The SARS-CoV-2 virus has infected more than 5.1 million people out of which more than 330 thousand people died. Most of the countries are either under nation-wide or localised lockdown with more than half of the global population confined within their homes. Rest of the countries are also following many restrictive measures to avoid spreading of the virus.
It is impossible to predict, at this point in time, when we can again go back to the normal Pre-Covid life. Even if we develop immunity against the virus or develop vaccine to prevent or medicine to cure, it seems that the world is not going to be the same any more. Our work pattern, travel, and lifestyle - everything will probably undergo many changes.
Around 12 crore people throughout the country migrate to cities and towns from villages in search of labour work. They mostly work in construction sectors or as security guard, domestic help, rickshaw puller or other so called ‘unskilled’ jobs to get at most 10,000- 15,000 rupees a month. When the Government of India called for a nation-wide lockdown for 21 days it became one of the most tragic periods for the daily wage earners, especially migrant labourers.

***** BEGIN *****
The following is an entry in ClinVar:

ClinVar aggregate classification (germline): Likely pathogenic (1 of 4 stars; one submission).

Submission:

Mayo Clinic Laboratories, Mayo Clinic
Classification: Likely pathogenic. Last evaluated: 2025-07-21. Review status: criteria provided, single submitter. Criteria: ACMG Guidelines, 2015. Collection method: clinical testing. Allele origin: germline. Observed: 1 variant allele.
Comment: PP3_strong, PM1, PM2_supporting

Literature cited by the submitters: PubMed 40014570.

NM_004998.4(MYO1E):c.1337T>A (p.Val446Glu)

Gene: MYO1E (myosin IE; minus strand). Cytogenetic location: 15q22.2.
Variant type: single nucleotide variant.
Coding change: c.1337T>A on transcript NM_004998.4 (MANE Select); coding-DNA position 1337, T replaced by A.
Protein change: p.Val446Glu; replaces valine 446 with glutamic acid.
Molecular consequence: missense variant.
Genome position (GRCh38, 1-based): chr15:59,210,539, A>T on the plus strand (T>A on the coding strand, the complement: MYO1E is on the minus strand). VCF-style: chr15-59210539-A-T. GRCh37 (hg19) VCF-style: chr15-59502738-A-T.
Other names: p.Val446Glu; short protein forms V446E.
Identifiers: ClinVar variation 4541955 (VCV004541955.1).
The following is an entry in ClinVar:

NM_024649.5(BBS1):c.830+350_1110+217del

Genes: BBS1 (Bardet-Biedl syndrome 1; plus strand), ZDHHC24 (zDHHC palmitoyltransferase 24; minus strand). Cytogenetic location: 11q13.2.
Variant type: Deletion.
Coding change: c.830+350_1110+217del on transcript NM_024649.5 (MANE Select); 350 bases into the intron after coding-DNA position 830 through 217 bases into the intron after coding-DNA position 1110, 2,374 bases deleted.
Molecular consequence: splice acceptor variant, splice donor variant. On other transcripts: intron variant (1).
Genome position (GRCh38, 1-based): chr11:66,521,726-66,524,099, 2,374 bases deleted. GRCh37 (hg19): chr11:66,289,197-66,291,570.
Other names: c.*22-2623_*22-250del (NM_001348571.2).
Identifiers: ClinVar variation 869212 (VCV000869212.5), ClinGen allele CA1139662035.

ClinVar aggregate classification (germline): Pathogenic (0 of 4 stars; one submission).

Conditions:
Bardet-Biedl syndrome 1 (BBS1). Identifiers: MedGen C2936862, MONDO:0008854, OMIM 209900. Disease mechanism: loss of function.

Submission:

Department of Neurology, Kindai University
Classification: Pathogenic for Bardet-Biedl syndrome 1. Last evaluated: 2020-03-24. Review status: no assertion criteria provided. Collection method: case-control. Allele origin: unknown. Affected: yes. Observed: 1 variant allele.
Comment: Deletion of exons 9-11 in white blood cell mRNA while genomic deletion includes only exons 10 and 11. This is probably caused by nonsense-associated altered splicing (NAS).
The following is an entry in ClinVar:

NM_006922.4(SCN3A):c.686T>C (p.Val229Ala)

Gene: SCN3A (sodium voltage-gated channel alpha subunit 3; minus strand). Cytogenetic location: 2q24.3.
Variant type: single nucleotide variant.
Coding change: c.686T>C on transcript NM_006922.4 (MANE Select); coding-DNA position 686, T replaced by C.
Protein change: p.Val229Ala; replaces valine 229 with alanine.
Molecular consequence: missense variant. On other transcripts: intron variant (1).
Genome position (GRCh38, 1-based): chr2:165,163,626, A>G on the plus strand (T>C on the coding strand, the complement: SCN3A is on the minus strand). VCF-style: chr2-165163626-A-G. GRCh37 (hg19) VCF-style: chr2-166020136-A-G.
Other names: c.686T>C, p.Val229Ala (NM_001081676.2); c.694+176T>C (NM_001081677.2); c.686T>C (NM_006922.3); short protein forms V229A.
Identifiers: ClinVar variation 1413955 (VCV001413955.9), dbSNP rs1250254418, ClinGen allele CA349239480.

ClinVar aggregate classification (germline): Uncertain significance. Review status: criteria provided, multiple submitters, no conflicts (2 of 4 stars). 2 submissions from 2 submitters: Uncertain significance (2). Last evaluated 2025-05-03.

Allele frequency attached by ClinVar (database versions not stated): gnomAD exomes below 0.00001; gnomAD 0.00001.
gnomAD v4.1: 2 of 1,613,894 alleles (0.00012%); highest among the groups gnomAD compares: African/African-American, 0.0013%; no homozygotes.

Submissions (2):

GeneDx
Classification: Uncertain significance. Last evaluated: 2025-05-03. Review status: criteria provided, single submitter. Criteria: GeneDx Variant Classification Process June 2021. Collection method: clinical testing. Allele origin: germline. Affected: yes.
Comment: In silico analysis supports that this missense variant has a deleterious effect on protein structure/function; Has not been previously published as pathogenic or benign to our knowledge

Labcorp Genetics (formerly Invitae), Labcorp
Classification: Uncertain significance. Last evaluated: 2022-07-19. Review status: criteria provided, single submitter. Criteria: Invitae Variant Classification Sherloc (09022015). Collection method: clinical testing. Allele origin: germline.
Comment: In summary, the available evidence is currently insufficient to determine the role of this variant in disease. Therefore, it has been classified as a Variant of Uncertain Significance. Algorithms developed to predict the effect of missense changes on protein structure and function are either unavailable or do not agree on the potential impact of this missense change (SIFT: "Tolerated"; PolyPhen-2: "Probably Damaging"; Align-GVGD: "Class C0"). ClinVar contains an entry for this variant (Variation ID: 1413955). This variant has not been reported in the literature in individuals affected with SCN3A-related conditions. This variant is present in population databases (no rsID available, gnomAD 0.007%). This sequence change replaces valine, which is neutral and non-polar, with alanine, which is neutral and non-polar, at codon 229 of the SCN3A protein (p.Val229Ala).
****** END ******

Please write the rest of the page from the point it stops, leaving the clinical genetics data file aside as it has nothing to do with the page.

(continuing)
A lot of rumours, misinformation created panic among them and the administration could not do much due to unpreparedness to handle such situations. When the lockdown began, the migrant labourers started attempting to go back to their villages in fear of having no shelter and food.
Both State and Central governments tried to take up measures like providing temporary shelters, food, etc. but those were not adequate. From different parts of the country we heard incidents of migrant labourers walking hundreds of kilometres with children and elderly.
On their way to home they have been stopped or beaten up by police, met with horrific accidents and experiences -- many of them died. A large number of them are still stranded in different places, in very difficult conditions. They will also go back to their respective villages once the lockdown is over.